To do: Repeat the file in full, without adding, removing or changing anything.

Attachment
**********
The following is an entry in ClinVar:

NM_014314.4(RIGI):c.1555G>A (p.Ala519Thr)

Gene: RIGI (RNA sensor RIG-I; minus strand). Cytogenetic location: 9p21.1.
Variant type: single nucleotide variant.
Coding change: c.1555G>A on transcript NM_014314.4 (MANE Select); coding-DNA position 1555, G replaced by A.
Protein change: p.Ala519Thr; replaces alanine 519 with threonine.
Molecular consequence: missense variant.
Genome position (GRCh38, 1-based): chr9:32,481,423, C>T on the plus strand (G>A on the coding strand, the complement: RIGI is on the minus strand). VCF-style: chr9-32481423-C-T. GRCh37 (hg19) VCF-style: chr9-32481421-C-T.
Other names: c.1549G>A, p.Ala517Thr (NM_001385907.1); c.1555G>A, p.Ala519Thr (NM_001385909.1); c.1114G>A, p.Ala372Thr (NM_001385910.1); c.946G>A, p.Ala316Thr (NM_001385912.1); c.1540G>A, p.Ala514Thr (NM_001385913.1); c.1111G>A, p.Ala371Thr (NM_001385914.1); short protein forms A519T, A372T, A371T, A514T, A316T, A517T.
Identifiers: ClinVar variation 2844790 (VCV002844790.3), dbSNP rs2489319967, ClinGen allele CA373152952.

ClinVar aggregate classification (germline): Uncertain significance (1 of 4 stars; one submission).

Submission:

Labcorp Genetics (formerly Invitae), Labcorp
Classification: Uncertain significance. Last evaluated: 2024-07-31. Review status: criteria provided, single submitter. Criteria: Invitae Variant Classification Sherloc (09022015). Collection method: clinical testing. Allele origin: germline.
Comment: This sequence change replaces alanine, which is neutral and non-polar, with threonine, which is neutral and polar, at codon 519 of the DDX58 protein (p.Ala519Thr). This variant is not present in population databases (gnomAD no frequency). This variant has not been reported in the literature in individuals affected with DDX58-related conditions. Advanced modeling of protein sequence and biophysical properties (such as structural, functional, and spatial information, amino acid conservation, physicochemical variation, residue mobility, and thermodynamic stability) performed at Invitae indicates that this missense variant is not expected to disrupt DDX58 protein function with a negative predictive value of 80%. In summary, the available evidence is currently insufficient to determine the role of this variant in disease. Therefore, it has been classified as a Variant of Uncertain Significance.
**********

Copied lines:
The following is an entry in ClinVar:

NM_014314.4(RIGI):c.1555G>A (p.Ala519Thr)

Gene: RIGI (RNA sensor RIG-I; minus strand). Cytogenetic location: 9p21.1.
Variant type: single nucleotide variant.
Coding change: c.1555G>A on transcript NM_014314.4 (MANE Select); coding-DNA position 1555, G replaced by A.
Protein change: p.Ala519Thr; replaces alanine 519 with threonine.
Molecular consequence: missense variant.
Genome position (GRCh38, 1-based): chr9:32,481,423, C>T on the plus strand (G>A on the coding strand, the complement: RIGI is on the minus strand). VCF-style: chr9-32481423-C-T. GRCh37 (hg19) VCF-style: chr9-32481421-C-T.
Other names: c.1549G>A, p.Ala517Thr (NM_001385907.1); c.1555G>A, p.Ala519Thr (NM_001385909.1); c.1114G>A, p.Ala372Thr (NM_001385910.1); c.946G>A, p.Ala316Thr (NM_001385912.1); c.1540G>A, p.Ala514Thr (NM_001385913.1); c.1111G>A, p.Ala371Thr (NM_001385914.1); short protein forms A519T, A372T, A371T, A514T, A316T, A517T.
Identifiers: ClinVar variation 2844790 (VCV002844790.3), dbSNP rs2489319967, ClinGen allele CA373152952.

ClinVar aggregate classification (germline): Uncertain significance (1 of 4 stars; one submission).

Submission:

Labcorp Genetics (formerly Invitae), Labcorp
Classification: Uncertain significance. Last evaluated: 2024-07-31. Review status: criteria provided, single submitter. Criteria: Invitae Variant Classification Sherloc (09022015). Collection method: clinical testing. Allele origin: germline.
Comment: This sequence change replaces alanine, which is neutral and non-polar, with threonine, which is neutral and polar, at codon 519 of the DDX58 protein (p.Ala519Thr). This variant is not present in population databases (gnomAD no frequency). This variant has not been reported in the literature in individuals affected with DDX58-related conditions. Advanced modeling of protein sequence and biophysical properties (such as structural, functional, and spatial information, amino acid conservation, physicochemical variation, residue mobility, and thermodynamic stability) performed at Invitae indicates that this missense variant is not expected to disrupt DDX58 protein function with a negative predictive value of 80%. In summary, the available evidence is currently insufficient to determine the role of this variant in disease. Therefore, it has been classified as a Variant of Uncertain Significance.